CHICAGO — Everyone of us is a customer. We buy goods from big box stores and neighborhood groceries. We dine in elegant restaurants or grab a bite from a fast food drive-thru on our way home. We try to burn off those calories during trips to the gym. And the list goes on.
So, when you visit one of these businesses, are you more likely to have a good experience and plan to return in the future if Company XYZ is a) warm and welcoming or b) cold and indifferent.
Indeed, stores that are welcoming, bright and secure draw more business than their dark, dank competitors.
American Coin-Op reached out to several industry experts and asked them to share what they think it takes for a self-service laundry to be customer-friendly through and through.
Q: What does being “customer-friendly” mean in the context of running a self-service laundry?
Steve Bowie, national sales manager for equipment manufacturer Speed Queen Commercial: Simply put, if you were a vended laundry customer, would you want to visit your store? That’s the quickest way to understand what customer-friendly means. If you would not, you have work to do.
Kevin Hietpas, director of sales for equipment maker Dexter Laundry: Customer-friendly covers just about everything, but I’d describe it as everything that goes into delivering a great overall customer experience. It encompasses everything from hours of operation, to the layout of the store (including ample folding space), to variety, condition, operation and availability of equipment along with, of course, the friendliness and attentiveness of staff.
Randy Karn, global service manager for equipment manufacturer Whirlpool Corporation Commercial Laundry: A customer-friendly experience starts with the basics such as having a well-lit, clean and safe environment with store hours that meet the needs of the neighborhood. This requires knowing the area demographics and planning for a customer-friendly store from the beginning. For example, if the neighborhood has a high concentration of families with young children, then a children’s area with books and toys may be appreciated. Seniors in the area may be grateful to have the chance to store their laundry detergent and other laundry items so that they don’t have to carry them back and forth from home. Whichever way a store is set up, remaining consistent is important to keep customers content.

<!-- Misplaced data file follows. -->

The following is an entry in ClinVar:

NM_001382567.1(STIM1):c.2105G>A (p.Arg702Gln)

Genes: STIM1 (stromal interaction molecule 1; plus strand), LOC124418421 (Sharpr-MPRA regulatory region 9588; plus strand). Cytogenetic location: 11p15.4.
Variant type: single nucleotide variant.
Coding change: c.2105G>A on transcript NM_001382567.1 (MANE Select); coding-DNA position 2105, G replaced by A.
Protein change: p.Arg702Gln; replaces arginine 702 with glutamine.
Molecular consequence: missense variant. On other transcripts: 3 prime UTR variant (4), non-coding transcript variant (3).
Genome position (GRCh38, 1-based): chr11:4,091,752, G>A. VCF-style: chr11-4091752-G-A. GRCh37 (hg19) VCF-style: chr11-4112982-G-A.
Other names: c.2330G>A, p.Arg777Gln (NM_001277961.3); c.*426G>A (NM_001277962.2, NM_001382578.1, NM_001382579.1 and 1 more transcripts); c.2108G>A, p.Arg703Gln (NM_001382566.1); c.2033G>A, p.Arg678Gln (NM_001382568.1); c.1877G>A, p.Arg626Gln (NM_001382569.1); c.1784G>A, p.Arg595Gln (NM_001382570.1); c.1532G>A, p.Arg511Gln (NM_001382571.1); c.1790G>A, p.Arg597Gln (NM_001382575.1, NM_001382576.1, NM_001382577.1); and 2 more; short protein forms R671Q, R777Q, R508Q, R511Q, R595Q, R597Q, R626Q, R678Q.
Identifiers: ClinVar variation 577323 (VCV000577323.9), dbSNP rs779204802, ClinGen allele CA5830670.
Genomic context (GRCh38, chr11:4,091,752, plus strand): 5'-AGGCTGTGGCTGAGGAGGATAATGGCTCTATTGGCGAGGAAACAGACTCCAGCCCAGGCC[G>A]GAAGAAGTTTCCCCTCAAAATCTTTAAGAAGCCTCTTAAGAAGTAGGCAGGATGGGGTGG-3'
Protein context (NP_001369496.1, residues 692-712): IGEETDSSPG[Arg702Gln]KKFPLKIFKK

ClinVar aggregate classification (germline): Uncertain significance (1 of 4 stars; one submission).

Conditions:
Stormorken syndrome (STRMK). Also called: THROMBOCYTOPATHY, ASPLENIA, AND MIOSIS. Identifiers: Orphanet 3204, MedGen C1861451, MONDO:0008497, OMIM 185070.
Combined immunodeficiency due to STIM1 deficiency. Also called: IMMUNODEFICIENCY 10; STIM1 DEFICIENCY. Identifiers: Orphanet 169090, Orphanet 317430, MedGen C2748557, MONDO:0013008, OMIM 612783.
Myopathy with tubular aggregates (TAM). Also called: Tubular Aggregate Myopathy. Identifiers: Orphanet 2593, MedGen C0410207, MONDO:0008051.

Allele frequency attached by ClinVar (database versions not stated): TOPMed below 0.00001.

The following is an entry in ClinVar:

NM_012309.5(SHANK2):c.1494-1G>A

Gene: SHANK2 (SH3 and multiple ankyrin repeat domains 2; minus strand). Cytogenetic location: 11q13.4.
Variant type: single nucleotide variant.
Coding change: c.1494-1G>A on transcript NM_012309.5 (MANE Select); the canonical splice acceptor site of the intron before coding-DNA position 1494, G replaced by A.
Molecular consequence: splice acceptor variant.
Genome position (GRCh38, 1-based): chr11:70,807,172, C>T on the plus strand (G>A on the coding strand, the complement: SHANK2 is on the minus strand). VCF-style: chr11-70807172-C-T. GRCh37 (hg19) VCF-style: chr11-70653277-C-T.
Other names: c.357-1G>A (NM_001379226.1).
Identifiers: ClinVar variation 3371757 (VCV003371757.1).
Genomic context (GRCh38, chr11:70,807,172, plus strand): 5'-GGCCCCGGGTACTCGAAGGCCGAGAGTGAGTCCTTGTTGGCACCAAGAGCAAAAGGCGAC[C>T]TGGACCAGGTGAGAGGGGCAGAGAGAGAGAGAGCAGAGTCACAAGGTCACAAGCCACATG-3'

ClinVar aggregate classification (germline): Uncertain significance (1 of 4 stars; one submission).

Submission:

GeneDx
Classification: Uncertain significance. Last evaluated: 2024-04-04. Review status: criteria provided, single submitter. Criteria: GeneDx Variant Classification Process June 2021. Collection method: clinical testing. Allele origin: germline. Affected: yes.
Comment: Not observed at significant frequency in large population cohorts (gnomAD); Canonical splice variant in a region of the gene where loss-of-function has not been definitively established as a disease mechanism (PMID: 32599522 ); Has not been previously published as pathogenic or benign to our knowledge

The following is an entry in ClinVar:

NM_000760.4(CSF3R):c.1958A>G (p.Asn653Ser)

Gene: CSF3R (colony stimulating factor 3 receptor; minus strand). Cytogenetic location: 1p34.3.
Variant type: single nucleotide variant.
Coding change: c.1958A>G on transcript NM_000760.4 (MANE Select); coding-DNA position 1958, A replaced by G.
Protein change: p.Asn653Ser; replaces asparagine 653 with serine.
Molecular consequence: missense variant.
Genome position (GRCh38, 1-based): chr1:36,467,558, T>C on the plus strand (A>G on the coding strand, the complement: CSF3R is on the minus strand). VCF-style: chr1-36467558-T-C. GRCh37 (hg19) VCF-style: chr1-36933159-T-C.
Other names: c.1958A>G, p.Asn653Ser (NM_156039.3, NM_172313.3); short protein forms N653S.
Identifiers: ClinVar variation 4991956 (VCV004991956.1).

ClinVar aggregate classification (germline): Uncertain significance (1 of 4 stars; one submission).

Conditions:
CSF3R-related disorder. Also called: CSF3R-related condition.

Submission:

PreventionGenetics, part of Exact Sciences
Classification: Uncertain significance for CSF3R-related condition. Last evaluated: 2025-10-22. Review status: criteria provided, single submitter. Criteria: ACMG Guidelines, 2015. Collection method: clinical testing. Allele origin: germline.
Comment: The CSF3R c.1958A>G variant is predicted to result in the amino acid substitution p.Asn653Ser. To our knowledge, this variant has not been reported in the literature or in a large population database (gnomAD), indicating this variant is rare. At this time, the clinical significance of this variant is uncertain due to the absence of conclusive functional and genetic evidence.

Being customer-friendly also means having the appropriate equipment. The right number and types of machines may help decrease wait times, increase store efficiencies and provide for overall positive customer experience. For example, too few dryers can cause longer wait times while having washers with greater capacities may help larger families with big loads. In addition, keeping equipment running and having a preventive maintenance schedule may help decrease breakdowns and avoid customers having to return at another time for an open machine.
Unfortunately, sometimes our best efforts to help ensure everything runs smoothly fall short, and challenges happen. Having a process to address customer complaints is as important as trying to prevent them in the first place. Make sure customers know how concerns can be addressed, whether that is a comment card and box for an unattended store or being able to bring complaints directly to store employees in attended stores. Providing employees with customer service training and empowering them to make decisions on behalf of the store can help them address basic concerns in a timely manner. Being aware and responding to customer issues in a timely manner will help maintain customer satisfaction and can help increase word-of-mouth marketing.
Michael Mastorides, owner of Electrolux distributor Masters Laundry, and a multi-store owner: Each customer is worth $1,000 a year in business. Everyone that walks in the door is a very valuable customer. Good news travels fast, bad news travels faster. A customer has a bad experience, they’re going to tell 10 other people. So, if you [tick] off a customer, you’re really losing $10,000 in business. … People are coming into our stores, doing something that they really don’t want to do. … As comfortable as we can make it for them, by means of (being) clean, hot water, hot dryers, customer service, a cup of coffee, help with folding.